A healthy Stephen Curry, an energized David Lee and a deadly bench duo of Jarrett Jack and Carl Landry appeared to be at the forefront of this success, but it was Jackson's ability to get everyone to buy in, play as a team and believe that the franchise's losing days were over that led to Golden State's blazing start.

As the season went on, the Warriors hit several bumps. The team would peak at 30-17 before falling to 35-29 over a month-long stretch from early February to early March. In the process, they fell from No. 4 in the Western Conference to No. 7, and suddenly a postseason trip shifted from a forgone conclusion to a major mystery.

This is where Jackson made his finest mark.

Rather than calling players out, expressing anger and attempting to somehow light a fire under his team, Jackson remained calm and confident. He showed a trust in his team that most coaches of veteran clubs have trouble expressing. The fact that the Warriors possessed one of the youngest rosters in the NBA made it borderline baffling.

But while it may have seemed crazy to believe that such a young team would be able to pick itself back up, the confidence Jackson had instilled in his players from day one allowed the Warriors to close out the season on a 12-6 run.

Jackson's excellent coaching season could have ended there, leading the Warriors to playoffs for the first time in six years and second time since 1994. But it didn't. It hasn't.

Even ignoring what Jackson did to get the Warriors to the postseason, an isolated look at Golden State's first-roud tilt with Denver makes Jackson look like an elite NBA coaching veteran.

The Nuggets had a clear game plan, and a good one at that: Stop Stephen Curry at all costs, force the turnover-prone Warriors into turnovers, get points in transition and get to the line. Considering that Curry is the most important piece of Golden State's offense, turnovers are their weakness, transition defense is their weakness and they commit a ton of fouls, Karl's strategy seemed spot-on.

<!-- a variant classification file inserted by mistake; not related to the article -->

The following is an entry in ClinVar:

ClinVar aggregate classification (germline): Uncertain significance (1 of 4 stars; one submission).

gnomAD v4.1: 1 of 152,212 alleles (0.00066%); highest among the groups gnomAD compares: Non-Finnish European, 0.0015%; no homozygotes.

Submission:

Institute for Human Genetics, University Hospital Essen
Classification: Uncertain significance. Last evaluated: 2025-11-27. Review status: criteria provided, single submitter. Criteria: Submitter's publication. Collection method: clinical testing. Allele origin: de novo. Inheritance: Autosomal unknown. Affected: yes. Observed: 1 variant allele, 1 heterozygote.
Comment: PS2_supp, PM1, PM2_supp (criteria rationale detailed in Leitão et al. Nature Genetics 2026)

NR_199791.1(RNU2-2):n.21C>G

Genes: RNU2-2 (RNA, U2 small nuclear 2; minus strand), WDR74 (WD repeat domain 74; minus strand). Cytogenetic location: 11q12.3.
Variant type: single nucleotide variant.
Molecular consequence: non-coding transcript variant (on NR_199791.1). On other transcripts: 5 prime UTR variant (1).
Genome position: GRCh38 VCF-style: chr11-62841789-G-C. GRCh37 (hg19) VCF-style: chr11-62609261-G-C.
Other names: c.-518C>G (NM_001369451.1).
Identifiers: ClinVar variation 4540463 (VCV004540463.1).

Throughout the series, parts of this approach baffled the Warriors. The Dubs committed 17.8 turnovers per game and allowed the Nuggets to shoot 31.3 free throws a night. But Jackson threw counter-punches that hit twice as hard.

Whether it was Curry or Jack finding a wide-open Bogut, Green, Landry or Barnes out of a double team, tempting Denver's lower-basketball I.Q. players to join Golden State in a three-point shooting contest or even bringing back elements of Nellie Ball, Jackson answered every Karl move with a stronger move of his own, and Karl failed to respond.

Beating George Karl in a playoff coaching battle doesn't make a coach legendary, not when you consider that Karl has lost 14 times in his 22 first-round appearances. Gregg Popovich, the San Antonio Spurs coach and Jackson's next opponent, will present far more difficult obstacles for Jackson and his Warriors.

Jackson may pull it out, but he may also be defeated by Popovich. His Warriors may be outplayed. The Spurs aren't unbeatable, but there is certainly a strong chance of them ending Golden State's season.

What the Warriors will not do is be intimidated, and what Jackson will not do is panic or change his coaching style, a style that made the Golden State Warriors one of the final eight teams standing in the NBA this season.

Considering the youth of the Warriors and the fact that Jackson should be around for a while, this mentality could not only lead to Jackson eventually winning a Coach of the Year award; it could lead to him winning a whole lot more.